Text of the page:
Iraq patrol 224.88.
(photo credit: AP)
Barack Obama may say change is coming, but many Iraqis aren't counting on an immediate shift in US policy toward their country when the Democrat takes office as US president.
At the same time, Iraqi officials recognize the new president-elect's perspective on the war in Iraq differs greatly from current US President George W. Bush.
"We don't expect any change to happen overnight or any hasty change in US policy and commitment toward Iraq," Iraqi Foreign Minister Hoshyar Zebari told Al-Arabiyah TV moments after Obama claimed victory over Republican John McCain.
But he acknowledged that Obama "will not have the same enthusiasm and momentum for this situation" in Iraq as Bush.
Obama opposed the Iraq invasion of 2003 and has called for a complete withdrawal of combat troops within 16 months. But Zebari said the situation on the ground may dictate his moves as president.
The foreign minister said Obama told Iraqi leaders earlier this year during meetings in Baghdad and Washington that "he would not take any hasty decisions ... and any decision that concerns Iraq would be taken after thorough discussions with the Iraqi government and field military leaders."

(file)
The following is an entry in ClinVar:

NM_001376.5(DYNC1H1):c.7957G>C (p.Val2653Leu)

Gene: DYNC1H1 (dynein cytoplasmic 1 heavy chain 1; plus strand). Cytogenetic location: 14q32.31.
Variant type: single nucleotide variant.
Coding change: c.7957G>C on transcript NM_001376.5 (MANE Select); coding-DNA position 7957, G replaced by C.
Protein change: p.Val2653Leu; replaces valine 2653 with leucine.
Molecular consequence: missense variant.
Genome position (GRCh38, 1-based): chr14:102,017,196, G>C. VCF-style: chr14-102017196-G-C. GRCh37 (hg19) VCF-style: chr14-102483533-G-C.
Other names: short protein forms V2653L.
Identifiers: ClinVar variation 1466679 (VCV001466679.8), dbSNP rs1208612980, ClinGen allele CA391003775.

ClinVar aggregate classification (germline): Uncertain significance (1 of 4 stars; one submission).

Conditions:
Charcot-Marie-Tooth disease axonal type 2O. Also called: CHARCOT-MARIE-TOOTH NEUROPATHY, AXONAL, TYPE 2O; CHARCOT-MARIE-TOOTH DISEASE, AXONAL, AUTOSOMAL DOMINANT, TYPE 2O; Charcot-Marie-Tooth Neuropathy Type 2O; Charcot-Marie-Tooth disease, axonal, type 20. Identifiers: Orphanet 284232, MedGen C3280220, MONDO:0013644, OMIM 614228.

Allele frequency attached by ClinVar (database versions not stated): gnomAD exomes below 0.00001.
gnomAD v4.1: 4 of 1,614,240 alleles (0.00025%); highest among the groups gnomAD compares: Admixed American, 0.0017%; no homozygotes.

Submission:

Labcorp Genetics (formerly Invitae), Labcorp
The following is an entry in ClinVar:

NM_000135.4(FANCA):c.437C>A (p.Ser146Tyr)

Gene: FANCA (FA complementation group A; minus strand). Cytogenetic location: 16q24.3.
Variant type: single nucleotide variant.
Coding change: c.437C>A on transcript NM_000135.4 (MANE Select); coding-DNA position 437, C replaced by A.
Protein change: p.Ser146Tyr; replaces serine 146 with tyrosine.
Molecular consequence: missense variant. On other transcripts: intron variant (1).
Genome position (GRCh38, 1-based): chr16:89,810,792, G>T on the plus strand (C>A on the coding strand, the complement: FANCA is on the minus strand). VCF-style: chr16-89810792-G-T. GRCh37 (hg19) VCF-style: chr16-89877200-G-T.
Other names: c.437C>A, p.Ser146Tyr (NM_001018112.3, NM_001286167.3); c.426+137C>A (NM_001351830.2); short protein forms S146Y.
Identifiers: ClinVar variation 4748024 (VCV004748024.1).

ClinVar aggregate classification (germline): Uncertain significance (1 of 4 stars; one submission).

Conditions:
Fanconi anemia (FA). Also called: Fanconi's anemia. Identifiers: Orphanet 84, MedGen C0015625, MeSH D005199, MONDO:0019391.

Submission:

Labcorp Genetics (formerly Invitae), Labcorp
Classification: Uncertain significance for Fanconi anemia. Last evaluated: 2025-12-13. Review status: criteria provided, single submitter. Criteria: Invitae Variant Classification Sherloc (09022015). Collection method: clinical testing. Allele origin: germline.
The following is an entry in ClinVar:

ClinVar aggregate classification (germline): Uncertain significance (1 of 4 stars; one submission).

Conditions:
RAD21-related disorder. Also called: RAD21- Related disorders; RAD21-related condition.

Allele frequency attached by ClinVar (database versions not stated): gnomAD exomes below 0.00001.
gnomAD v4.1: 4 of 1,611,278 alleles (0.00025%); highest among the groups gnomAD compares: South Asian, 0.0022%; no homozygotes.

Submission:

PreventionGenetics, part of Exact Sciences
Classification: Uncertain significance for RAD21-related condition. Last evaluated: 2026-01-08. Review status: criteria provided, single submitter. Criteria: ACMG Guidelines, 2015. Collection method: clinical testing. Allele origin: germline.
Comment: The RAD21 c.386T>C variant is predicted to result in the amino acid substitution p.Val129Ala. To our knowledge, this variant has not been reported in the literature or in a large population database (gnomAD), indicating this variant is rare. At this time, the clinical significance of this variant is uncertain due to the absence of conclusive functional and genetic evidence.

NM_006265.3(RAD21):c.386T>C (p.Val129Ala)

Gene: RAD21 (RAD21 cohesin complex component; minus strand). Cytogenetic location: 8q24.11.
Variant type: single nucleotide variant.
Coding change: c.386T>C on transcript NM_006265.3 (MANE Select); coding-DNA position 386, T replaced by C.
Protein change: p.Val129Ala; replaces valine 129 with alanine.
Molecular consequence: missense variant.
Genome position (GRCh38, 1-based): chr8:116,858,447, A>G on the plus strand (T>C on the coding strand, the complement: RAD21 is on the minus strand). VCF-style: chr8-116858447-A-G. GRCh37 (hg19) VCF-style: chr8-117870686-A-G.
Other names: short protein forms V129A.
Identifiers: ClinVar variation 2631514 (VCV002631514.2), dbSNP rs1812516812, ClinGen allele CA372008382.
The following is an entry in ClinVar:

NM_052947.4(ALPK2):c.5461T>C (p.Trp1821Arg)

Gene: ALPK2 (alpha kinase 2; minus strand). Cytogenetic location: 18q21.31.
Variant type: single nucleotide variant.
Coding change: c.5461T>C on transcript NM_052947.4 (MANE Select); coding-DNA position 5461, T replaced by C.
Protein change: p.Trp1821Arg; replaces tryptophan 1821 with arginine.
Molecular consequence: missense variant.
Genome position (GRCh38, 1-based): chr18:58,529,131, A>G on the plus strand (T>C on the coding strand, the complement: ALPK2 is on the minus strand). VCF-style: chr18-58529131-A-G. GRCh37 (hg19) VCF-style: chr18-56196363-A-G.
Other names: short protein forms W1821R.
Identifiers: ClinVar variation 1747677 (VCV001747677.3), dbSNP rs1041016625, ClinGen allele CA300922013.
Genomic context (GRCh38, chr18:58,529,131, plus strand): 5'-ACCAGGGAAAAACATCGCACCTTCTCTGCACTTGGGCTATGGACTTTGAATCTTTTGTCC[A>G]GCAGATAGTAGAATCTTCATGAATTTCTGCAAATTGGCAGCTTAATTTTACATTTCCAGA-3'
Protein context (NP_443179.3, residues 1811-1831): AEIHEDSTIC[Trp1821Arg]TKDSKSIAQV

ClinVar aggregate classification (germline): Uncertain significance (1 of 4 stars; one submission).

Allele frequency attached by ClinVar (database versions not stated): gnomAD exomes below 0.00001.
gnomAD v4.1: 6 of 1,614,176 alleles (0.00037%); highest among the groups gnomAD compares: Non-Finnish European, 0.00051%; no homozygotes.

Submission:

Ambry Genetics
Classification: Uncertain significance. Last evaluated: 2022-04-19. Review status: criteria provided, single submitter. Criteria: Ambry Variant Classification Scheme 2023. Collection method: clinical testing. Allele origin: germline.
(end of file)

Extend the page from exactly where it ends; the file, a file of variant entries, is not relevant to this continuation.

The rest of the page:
Iyad Jamal Aldin, a lawmaker from the Iraqiya List, agreed.
"We do not expect a big change in Obama's policy from Bush's, and he has stated before that he will not take irresponsible decisions concerning the American troops in Iraq," Jamal-Aldin told Al-Arabiya from London. "I do not expect a surprise change in American policy toward Iraq."
He said "realities on Earth will have their affect on him."
Obama's election win comes as US and Iraqi officials scramble to reach a deal on a new security agreement that would end the US military presence in the country by 2012 and give Iraqis a greater role in managing combat operations.
It remains unclear what impact the Democrat's victory will have on negotiations, but Jamal-Aldin doesn't expect it "will speed up the signing of the pact."
"Iran will make use of the new situation in America and Obama's election to negotiate with Americans about the situation in the Mideast and the regions that Iran have influence in, like Iraq and Lebanon," he said.
Iraqis opposed to the US military presence hailed Barack Obama's victory in the US presidential election.
The country has nearly as big a stake in Tuesday's presidential contest as Americans since Obama will face tough decisions on how to draw down US forces without sacrificing security gains and vital American interests in the Middle East.